Teens in Science and Engineering

Today I felt it appropriate to salute those young teenagers who “do hard things” in Science and Engineering (“We choose to go to the moon … and do the other things, not because they are easy, but because they are hard”). A few specific examples:

A team of students from Goko High School, Japan entered the 2013 World Solar Challenge. The solar car they designed and built (photo above) outperformed 12 of the university teams in the contest, which is an impressive effort. The school has entered another team in this year’s contest (along with three other high schools).

Raymond Wang (17), from the St. Georges School, Vancouver, Canada, used computational fluid dynamics modelling to design a new air inlet system for aeroplane cabins to improve air quality while at the same time limiting disease transmission within the cabin. He received the Gordon E. Moore Award and $75,000 for this project.

Nicole Ticea (15), from York House School, Vancouver, Canada (working with Simon Fraser University) designed a simple and inexpensive HIV test using Isothermal Nucleic Acid Amplification. She later received an Intel Foundation Young Scientist Award and $50,000 for this work.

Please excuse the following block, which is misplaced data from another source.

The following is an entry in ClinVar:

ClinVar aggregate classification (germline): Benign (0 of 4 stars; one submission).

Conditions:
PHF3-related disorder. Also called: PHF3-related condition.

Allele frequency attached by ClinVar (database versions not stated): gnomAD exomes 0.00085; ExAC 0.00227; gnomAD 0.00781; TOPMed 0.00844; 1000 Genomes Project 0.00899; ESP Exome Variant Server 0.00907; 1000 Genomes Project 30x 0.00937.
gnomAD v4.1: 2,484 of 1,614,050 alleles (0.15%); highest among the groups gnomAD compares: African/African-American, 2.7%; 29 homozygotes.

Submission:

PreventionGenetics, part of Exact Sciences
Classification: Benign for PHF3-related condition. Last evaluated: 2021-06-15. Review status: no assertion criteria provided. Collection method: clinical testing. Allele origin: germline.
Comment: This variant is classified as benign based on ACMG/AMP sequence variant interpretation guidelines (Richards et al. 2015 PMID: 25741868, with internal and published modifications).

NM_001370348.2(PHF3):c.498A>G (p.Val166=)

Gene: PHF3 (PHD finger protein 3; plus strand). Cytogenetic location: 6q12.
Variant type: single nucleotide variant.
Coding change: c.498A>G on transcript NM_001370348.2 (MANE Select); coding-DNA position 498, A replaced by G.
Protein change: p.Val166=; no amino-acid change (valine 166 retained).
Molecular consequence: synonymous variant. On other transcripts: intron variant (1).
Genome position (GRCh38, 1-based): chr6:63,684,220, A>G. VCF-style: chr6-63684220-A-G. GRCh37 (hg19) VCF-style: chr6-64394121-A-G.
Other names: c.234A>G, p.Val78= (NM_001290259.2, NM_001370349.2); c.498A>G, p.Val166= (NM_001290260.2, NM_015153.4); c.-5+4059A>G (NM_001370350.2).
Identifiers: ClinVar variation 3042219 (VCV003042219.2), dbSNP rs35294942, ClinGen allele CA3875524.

Photo: Steven Depolo

High-school students Arthur Admiraal (16) and Jawad Nikrawesh, from Northgo College, Noordwijk, The Netherlands, spent four months designing and building an experiment to study ice cubes melting under different gravity levels. Using temperature sensors, time-lapse photography, an Arduino, and a Raspberry Pi computer, the experiment was intended to be suitable for running in space. It was actually run under high gravity in the Large Diameter Centrifuge (LDC) at ESA’s European Space Research and Technology Centre (ESTEC). The work received the Hugo van Woerden Prize from the Royal Netherlands Association for Meteorology and Astronomy (KNVWS).

Ellen Fitzgerald (17), Aoife Dolan (17), and Niamh Nyhan (18), from Sacred Heart Secondary School, Clonakilty, Ireland, designed a LED streetlight bulb that could be easily retro-fitted to existing poles. They won first prize at the International Environment and Sustainability Project Olympiad (INESPO) in Amsterdam.

Congratulations to these students and to the thousands of others who study hard and aim high. Well done, and keep up the good work – the world needs you!


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